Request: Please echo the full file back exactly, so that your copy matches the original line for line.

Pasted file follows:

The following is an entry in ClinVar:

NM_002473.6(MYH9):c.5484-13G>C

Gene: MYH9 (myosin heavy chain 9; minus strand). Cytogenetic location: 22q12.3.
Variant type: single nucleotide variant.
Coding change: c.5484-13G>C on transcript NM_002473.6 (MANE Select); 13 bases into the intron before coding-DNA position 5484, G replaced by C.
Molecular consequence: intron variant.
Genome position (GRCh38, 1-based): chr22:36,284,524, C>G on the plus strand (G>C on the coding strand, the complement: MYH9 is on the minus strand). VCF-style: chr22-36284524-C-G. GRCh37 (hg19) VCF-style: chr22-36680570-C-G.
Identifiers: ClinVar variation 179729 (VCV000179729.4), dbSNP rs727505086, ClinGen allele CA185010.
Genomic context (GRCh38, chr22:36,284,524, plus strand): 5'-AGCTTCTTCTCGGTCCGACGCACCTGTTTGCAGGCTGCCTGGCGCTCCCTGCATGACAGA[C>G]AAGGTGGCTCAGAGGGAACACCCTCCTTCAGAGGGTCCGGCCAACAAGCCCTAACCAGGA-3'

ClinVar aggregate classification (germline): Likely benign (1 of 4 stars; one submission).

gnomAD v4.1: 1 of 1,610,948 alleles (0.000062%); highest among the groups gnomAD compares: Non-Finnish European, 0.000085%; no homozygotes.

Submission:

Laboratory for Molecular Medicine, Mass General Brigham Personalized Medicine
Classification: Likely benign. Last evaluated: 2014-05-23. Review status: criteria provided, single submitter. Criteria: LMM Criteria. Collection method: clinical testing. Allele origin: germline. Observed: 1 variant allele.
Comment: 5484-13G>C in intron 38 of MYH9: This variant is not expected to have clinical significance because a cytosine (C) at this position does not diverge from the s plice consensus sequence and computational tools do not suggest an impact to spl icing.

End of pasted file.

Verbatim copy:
The following is an entry in ClinVar:

NM_002473.6(MYH9):c.5484-13G>C

Gene: MYH9 (myosin heavy chain 9; minus strand). Cytogenetic location: 22q12.3.
Variant type: single nucleotide variant.
Coding change: c.5484-13G>C on transcript NM_002473.6 (MANE Select); 13 bases into the intron before coding-DNA position 5484, G replaced by C.
Molecular consequence: intron variant.
Genome position (GRCh38, 1-based): chr22:36,284,524, C>G on the plus strand (G>C on the coding strand, the complement: MYH9 is on the minus strand). VCF-style: chr22-36284524-C-G. GRCh37 (hg19) VCF-style: chr22-36680570-C-G.
Identifiers: ClinVar variation 179729 (VCV000179729.4), dbSNP rs727505086, ClinGen allele CA185010.
Genomic context (GRCh38, chr22:36,284,524, plus strand): 5'-AGCTTCTTCTCGGTCCGACGCACCTGTTTGCAGGCTGCCTGGCGCTCCCTGCATGACAGA[C>G]AAGGTGGCTCAGAGGGAACACCCTCCTTCAGAGGGTCCGGCCAACAAGCCCTAACCAGGA-3'

ClinVar aggregate classification (germline): Likely benign (1 of 4 stars; one submission).

gnomAD v4.1: 1 of 1,610,948 alleles (0.000062%); highest among the groups gnomAD compares: Non-Finnish European, 0.000085%; no homozygotes.

Submission:

Laboratory for Molecular Medicine, Mass General Brigham Personalized Medicine
Classification: Likely benign. Last evaluated: 2014-05-23. Review status: criteria provided, single submitter. Criteria: LMM Criteria. Collection method: clinical testing. Allele origin: germline. Observed: 1 variant allele.
Comment: 5484-13G>C in intron 38 of MYH9: This variant is not expected to have clinical significance because a cytosine (C) at this position does not diverge from the s plice consensus sequence and computational tools do not suggest an impact to spl icing.